Catheter Ablation -> Atrial Fibrillation & Atrial Flutter: -> Ablation Techniques D-PO02 - Poster Session II (ID 47) Poster

D-PO02-129 - Anatomical Relationship Between Left Atrium Posterior Wall And Esophagus On Luminal Esophageal Temperature During Catheter Ablation For Atrial Fibrillation (ID 219)


Background: There is a paucity of information on the impact of peri-esophageal anatomy on luminal esophageal temperature (LET) during atrial fibrillation (AF) ablation.
Objective: We investigated the impact of anatomical relationship between left atrium posterior antrum (LAPA) and esophagus on LET during AF ablation.
Methods: Ablation was performed with 25 watts for 15 seconds. LAPA was divided into 4 segments: lower/upper inferior, lower/upper superior segments. Cardiac computed tomography (CT) was used to assess the thickness of fat layer (FL) between LAPA and esophagus, and FL less than 1 mm was defined as an absence of FL. Esophageal-antral overlap (EAO) was defined as positive when the esophagus was overlapped more than 50% of the length of LAPA segment. We analyzed the anatomical proximity of LAPA and esophagus on LET elevation ≥38.5°C according to each segment.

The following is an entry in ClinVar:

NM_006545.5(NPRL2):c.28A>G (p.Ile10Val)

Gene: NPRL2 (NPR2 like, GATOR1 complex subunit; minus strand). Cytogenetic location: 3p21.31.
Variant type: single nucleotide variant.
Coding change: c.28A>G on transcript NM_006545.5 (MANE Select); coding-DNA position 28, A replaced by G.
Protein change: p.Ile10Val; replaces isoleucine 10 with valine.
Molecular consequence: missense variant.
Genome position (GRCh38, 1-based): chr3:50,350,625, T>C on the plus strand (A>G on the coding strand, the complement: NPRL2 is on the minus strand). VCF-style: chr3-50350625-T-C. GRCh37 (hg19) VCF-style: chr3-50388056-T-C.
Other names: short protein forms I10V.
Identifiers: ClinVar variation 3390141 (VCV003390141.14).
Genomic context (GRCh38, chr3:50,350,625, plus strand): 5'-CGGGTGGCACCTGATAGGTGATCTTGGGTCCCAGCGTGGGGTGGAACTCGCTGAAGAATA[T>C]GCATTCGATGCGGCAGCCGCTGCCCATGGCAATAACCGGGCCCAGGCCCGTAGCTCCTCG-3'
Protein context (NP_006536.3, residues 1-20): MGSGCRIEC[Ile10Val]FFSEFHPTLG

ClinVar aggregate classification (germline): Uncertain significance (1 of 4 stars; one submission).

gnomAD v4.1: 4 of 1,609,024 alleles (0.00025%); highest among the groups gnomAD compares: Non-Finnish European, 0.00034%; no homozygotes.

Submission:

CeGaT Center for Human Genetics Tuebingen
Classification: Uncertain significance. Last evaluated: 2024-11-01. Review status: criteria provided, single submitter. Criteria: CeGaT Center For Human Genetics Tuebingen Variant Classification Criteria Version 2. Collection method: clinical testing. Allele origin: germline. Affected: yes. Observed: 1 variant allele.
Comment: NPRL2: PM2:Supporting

Results: Among 447 segments in 127 patients (age 61±8 years, male 77%), 107 segments (23.9%) had FL, and 311 segments (69.6%) had EAO. LET elevation showed a correlation with the presence of FL and EAO. Segments without FL but with EAO showed a higher rate of LET ≥38.5°C compared to those without EAO but with FL (34.2 vs. 3.3%, p<0.001). After multivariate adjustment, the absence of FL (HR 2.8, 95% CI 1.41 to 5.41) and presence of EAO (HR 2.9, 95% CI 1.42 to 5.43) were independent predictors for LET elevation ≥38.5°C.
Conclusion: LET elevation is not uncommon despite low energy delivery. The absence of FL and proximity between PV antrum and esophagus are independent predictors of LET elevation. Anatomical assessment using cardiac CT would predict LET elevation and avoid unwanted esophageal injury.